It was William Gibson’s novel Neuromancer that offered us an alternative vision of a connected future. A new dimension called cyberspace where the clever criminals thrived.
We are now uncomfortably close to the future described in the pages of Gibson’s prophetic novel. So close that Whitehall is, reportedly, giving serious thought to the idea of recruiting a new kind of special constable.
The "cyberspecials" would be made up of volunteers from the IT industry who might be able to assist the police in fighting rising crime over the internet.
In principle, the argument looks good to the public. More police officers, if not on the streets, then in cyberspace instead, even if they are still only civilian computer experts trained in gathering evidence to the same forensic standards as the police.
In practice, the idea strikes me as impractical, with suspiciously more spin than substance. The unusual thing about the suggestion is that this is the first time I have seen it raised in public as a serious proposal and nothing I have heard from my friends in the police so far suggests that they need to conscript civilian "experts" from the IT industry to assist in their investigations.
I am not entirely sure what crimes these cyberspecials might be called upon to tackle that the police can’t already get in the way of direct assistance or secondment from industry.
The National Hi-Tech Crime Unit (NHTCU) deals with serious and organised crime and this can overlap into investigations into paedophilia, as we recently witnessed with the success of Operation Ore.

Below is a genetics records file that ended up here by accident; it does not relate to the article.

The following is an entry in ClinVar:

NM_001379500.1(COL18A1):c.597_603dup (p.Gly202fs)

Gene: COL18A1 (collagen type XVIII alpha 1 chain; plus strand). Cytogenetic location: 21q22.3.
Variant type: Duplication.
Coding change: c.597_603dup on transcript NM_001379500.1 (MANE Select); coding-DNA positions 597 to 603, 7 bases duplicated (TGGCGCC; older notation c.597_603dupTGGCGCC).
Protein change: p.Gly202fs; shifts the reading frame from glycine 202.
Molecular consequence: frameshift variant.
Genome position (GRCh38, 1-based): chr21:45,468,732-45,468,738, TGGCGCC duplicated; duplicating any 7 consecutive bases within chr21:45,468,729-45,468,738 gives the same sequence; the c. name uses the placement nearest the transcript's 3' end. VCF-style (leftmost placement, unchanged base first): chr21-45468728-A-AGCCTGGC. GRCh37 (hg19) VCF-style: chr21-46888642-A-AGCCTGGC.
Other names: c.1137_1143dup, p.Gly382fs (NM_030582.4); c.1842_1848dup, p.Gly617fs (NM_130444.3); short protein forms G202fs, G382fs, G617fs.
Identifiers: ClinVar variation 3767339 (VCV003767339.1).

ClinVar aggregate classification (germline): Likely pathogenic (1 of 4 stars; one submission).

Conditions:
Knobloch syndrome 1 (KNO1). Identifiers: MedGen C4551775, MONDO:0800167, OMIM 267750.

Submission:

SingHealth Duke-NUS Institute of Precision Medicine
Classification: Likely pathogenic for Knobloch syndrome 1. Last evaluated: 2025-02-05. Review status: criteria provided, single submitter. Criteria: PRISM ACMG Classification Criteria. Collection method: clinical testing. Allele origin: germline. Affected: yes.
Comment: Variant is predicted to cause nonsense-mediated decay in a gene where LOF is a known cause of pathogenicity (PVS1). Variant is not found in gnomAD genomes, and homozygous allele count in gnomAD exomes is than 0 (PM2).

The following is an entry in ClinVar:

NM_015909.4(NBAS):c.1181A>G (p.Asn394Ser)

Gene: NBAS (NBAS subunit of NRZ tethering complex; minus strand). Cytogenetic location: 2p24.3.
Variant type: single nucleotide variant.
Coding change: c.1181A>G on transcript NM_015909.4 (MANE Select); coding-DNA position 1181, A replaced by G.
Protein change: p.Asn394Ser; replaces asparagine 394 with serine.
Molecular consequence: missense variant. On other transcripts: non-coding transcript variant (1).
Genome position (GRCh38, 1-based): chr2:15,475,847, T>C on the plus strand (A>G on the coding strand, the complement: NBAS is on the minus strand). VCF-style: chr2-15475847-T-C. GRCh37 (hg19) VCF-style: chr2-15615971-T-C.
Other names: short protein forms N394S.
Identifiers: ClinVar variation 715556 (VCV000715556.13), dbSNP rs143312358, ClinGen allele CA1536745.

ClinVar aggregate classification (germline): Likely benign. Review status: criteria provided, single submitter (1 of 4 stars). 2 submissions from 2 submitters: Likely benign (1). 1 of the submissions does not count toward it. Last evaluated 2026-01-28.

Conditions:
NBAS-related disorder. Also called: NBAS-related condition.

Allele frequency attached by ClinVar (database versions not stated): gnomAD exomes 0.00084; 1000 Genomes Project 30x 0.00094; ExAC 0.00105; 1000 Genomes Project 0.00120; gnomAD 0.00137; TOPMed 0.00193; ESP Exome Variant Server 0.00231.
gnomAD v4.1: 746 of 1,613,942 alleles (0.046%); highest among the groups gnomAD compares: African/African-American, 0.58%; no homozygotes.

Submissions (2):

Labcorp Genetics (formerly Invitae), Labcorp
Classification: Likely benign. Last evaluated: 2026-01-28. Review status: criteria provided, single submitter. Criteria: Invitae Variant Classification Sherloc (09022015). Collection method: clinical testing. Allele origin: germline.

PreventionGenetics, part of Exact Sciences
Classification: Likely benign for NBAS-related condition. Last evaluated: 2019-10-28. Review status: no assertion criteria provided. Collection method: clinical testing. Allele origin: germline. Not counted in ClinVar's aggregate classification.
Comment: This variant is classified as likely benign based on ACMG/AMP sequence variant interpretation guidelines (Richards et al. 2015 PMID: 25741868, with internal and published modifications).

Nobody I know has suggested that the NHTCU is under-resourced. Quite the contrary, as I am told the NHTCU has never needed to call on the assistance of industry, not to say that it wouldn’t if it felt it had to.
Industry in general is more than happy to make available the highly specialised skills the police might need in an investigation. As an example, the police might ask to "borrow" an expert on a particularly unusual or esoteric operating system or aspect of commercial encryption.
There is another aspect of concern regarding special constables. Specials are minimally compensated for their work and so who, in the busy world of IT, is likely to have the available bandwidth to offer time for free or at police pay levels? This kind of role is more likely to attract the very opposite of the kind of person that the police might want to attract in the first place.
Who will be responsible for the standards and training of cyberspecials and how would they be compensated? What will the cost to the taxpayer be?
The police would need people with a professional track record of both experience and integrity if they are to deal with evidence in criminal cases. If I’m honest, the cyberspecials idea, in its present form, is an absolute can of worms which is unlikely to deliver the expertise the Police don’t yet feel they need in dealing with serious and organised computer crime.
A continued programme of secondment and close co-operation with industry still seems to work best in my mind, but then the Home Office constantly comes up with off-the-wall ideas. On this occasion, however, someone may have been inhaling the evidence.
What do you think?
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Setting the world to rights with the collected thoughts and opinions of leading industry analyst Dr Simon Moores of Zentelligence.
Acting globally, Zentelligence (Research) advises governments, suppliers, business and the media on the evolution, application and delivery of leading-edge technologies and specialises in the areas of eGovernment and information security.
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